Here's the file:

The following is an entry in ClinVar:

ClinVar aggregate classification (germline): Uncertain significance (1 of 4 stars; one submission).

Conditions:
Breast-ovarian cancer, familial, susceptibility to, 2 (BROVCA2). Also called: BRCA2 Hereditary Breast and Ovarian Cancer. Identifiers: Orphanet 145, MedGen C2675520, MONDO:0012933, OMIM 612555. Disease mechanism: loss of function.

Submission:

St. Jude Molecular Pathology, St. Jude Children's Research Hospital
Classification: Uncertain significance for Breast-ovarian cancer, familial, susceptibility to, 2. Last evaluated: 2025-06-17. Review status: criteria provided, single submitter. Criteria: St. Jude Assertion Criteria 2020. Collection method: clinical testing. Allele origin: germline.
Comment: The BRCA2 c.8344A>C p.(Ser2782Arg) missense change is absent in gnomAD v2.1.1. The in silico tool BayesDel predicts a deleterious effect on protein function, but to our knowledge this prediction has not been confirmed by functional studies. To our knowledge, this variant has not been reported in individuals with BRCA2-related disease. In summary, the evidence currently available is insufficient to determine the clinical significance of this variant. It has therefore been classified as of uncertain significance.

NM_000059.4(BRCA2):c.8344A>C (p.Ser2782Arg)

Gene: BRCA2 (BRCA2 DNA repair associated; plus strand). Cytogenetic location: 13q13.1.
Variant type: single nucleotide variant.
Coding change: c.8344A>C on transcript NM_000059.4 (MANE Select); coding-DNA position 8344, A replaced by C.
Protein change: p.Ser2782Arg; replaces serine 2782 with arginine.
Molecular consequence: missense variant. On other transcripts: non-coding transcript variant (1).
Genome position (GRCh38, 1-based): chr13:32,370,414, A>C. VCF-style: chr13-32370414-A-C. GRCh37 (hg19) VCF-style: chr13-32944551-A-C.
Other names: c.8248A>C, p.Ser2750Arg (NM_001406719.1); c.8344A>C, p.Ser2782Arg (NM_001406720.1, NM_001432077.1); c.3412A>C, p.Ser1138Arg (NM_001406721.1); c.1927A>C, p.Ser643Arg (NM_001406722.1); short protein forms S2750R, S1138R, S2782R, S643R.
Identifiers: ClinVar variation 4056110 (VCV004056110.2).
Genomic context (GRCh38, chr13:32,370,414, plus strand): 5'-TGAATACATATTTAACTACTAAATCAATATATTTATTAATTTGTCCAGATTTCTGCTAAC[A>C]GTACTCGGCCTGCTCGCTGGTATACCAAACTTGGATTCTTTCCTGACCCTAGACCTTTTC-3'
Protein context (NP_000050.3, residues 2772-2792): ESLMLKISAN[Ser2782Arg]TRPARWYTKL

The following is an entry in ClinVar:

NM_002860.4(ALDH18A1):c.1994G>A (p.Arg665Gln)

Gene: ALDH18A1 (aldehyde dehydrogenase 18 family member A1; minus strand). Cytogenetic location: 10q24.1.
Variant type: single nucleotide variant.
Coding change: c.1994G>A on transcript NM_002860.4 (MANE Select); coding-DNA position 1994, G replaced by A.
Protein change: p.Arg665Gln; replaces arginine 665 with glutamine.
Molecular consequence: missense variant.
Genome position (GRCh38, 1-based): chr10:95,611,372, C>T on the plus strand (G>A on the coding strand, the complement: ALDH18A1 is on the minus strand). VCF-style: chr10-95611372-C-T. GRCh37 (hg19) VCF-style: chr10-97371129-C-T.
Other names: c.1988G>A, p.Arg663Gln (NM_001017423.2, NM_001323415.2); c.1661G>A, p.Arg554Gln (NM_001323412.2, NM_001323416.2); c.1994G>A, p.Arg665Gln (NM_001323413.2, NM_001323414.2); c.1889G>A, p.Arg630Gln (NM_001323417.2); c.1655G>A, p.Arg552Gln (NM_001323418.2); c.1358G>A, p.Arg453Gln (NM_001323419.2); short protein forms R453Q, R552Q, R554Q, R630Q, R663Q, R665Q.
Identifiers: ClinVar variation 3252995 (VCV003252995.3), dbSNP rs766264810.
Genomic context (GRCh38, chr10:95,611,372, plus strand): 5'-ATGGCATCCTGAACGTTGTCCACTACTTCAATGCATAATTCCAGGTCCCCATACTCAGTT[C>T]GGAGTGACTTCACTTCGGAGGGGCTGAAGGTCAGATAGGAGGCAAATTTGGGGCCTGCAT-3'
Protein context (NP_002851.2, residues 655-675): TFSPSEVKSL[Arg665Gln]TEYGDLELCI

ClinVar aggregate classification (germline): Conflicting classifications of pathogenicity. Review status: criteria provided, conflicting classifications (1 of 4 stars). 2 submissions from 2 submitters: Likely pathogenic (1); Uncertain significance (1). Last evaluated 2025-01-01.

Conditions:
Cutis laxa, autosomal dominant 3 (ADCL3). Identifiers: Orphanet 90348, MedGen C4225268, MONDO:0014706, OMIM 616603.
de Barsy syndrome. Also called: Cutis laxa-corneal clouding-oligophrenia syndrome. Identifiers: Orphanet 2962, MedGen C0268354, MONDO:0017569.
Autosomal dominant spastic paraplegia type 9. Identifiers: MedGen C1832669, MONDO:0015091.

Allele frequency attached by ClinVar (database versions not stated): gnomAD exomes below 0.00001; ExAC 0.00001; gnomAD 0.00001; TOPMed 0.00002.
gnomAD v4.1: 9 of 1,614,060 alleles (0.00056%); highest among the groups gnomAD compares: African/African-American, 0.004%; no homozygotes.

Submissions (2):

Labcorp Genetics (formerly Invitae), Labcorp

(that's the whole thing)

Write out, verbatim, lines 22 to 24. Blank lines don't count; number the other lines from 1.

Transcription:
Gene: ALDH18A1 (aldehyde dehydrogenase 18 family member A1; minus strand). Cytogenetic location: 10q24.1.
Variant type: single nucleotide variant.
Coding change: c.1994G>A on transcript NM_002860.4 (MANE Select); coding-DNA position 1994, G replaced by A.